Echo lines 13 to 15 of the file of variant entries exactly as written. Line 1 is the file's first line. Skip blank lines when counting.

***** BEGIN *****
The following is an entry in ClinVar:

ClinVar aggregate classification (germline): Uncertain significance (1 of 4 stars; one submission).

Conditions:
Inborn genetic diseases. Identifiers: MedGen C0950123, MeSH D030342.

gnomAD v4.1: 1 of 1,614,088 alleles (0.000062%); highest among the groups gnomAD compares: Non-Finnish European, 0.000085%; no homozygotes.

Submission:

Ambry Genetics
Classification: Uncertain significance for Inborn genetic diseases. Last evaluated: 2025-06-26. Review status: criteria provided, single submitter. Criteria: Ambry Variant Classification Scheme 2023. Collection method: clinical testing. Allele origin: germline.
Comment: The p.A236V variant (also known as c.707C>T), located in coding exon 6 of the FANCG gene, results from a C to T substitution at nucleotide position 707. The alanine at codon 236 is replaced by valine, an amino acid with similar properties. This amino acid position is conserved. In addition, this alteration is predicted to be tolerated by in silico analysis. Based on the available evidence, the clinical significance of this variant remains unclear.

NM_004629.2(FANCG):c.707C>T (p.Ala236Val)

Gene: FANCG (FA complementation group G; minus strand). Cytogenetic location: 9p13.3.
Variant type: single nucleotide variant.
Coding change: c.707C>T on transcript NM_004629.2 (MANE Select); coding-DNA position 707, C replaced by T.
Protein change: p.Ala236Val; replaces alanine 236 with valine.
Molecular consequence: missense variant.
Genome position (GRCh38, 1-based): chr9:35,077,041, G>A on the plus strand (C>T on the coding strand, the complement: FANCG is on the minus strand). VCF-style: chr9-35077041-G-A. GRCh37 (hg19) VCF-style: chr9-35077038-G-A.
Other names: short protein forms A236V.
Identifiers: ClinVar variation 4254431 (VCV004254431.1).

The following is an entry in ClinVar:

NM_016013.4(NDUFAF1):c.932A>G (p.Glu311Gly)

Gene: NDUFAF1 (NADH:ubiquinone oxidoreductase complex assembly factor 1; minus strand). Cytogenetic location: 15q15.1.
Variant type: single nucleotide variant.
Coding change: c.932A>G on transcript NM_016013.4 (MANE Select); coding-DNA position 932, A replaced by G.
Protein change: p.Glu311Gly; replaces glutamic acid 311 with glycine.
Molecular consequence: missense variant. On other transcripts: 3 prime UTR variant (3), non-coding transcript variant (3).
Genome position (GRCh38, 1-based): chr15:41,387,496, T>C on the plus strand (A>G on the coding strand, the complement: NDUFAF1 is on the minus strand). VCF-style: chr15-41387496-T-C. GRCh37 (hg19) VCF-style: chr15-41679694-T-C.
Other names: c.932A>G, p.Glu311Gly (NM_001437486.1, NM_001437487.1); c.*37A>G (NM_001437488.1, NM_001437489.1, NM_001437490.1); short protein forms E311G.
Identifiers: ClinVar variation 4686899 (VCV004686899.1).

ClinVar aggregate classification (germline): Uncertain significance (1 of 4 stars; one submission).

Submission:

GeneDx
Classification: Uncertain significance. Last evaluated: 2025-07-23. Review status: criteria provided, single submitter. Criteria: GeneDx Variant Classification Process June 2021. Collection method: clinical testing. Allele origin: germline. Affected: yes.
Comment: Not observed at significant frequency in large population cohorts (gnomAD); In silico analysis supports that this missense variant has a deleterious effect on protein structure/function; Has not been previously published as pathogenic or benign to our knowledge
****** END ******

Coding change: c.707C>T on transcript NM_004629.2 (MANE Select); coding-DNA position 707, C replaced by T.
Protein change: p.Ala236Val; replaces alanine 236 with valine.
Molecular consequence: missense variant.